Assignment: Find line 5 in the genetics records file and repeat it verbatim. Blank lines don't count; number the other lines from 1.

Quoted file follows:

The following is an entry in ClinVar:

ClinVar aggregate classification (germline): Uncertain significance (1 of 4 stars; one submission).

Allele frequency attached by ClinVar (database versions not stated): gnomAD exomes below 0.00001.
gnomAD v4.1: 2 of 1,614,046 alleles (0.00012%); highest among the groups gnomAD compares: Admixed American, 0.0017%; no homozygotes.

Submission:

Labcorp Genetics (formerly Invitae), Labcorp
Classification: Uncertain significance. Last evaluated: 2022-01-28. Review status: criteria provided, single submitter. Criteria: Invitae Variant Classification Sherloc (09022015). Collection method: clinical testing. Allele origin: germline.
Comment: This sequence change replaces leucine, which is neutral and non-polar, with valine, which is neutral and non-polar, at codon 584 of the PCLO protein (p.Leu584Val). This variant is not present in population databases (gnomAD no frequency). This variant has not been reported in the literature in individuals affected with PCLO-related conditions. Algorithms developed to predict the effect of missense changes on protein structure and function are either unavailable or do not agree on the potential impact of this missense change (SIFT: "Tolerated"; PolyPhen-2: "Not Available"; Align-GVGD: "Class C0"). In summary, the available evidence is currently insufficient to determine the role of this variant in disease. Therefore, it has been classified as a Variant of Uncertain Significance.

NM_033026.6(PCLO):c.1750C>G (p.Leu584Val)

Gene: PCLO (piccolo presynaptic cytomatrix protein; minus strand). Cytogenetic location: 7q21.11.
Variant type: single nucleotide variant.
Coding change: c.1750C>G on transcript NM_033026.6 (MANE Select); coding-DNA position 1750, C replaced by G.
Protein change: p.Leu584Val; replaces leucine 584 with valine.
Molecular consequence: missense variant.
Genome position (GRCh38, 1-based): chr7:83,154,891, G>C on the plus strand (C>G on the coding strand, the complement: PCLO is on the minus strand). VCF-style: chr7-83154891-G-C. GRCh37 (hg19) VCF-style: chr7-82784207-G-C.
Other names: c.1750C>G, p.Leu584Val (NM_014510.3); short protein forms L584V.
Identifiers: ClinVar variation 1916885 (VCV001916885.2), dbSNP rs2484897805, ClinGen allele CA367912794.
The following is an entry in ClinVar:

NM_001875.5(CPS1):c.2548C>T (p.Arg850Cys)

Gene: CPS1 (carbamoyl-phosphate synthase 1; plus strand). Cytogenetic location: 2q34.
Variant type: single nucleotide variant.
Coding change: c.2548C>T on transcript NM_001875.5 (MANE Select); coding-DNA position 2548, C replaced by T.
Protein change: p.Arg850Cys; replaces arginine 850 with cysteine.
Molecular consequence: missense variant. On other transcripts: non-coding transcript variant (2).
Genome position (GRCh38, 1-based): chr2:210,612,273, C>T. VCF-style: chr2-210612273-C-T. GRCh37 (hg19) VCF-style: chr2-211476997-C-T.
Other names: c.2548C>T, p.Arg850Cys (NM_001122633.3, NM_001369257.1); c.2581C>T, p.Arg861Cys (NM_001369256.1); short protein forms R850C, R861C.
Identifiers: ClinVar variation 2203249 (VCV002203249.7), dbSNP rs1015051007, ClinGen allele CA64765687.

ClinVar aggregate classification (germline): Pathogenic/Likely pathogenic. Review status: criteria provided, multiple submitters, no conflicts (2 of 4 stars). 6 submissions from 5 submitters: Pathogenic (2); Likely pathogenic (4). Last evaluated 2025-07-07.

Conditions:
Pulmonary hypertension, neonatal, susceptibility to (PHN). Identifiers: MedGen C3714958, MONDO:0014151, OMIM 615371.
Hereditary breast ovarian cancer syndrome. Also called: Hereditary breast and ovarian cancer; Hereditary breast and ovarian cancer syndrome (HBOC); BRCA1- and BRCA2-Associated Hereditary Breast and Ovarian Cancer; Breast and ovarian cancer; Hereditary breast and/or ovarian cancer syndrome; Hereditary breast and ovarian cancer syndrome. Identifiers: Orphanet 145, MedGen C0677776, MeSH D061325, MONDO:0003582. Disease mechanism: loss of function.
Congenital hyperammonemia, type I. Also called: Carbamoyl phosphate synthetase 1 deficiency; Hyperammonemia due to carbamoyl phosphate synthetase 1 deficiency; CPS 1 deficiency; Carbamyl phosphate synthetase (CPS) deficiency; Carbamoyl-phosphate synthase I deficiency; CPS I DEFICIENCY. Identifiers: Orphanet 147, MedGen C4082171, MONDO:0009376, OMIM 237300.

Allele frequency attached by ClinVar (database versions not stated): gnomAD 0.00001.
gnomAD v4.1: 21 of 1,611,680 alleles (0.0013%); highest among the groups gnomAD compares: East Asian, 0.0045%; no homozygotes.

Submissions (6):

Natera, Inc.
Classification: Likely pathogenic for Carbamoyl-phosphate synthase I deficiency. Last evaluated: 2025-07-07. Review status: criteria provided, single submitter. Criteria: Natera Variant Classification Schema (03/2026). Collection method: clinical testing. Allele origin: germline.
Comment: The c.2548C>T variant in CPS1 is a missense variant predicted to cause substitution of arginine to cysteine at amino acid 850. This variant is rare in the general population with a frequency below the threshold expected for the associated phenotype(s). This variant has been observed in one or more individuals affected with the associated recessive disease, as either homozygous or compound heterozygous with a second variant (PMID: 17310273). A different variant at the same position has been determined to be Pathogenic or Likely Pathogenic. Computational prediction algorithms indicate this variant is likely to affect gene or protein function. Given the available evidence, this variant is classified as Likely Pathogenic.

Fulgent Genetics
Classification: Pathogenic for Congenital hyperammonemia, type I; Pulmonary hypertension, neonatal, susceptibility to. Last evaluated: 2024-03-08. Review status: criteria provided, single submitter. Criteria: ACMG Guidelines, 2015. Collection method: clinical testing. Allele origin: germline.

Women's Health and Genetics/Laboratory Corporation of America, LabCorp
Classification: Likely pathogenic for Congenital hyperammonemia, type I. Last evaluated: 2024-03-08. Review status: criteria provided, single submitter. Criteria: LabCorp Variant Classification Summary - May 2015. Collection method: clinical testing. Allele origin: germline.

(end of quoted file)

Submission: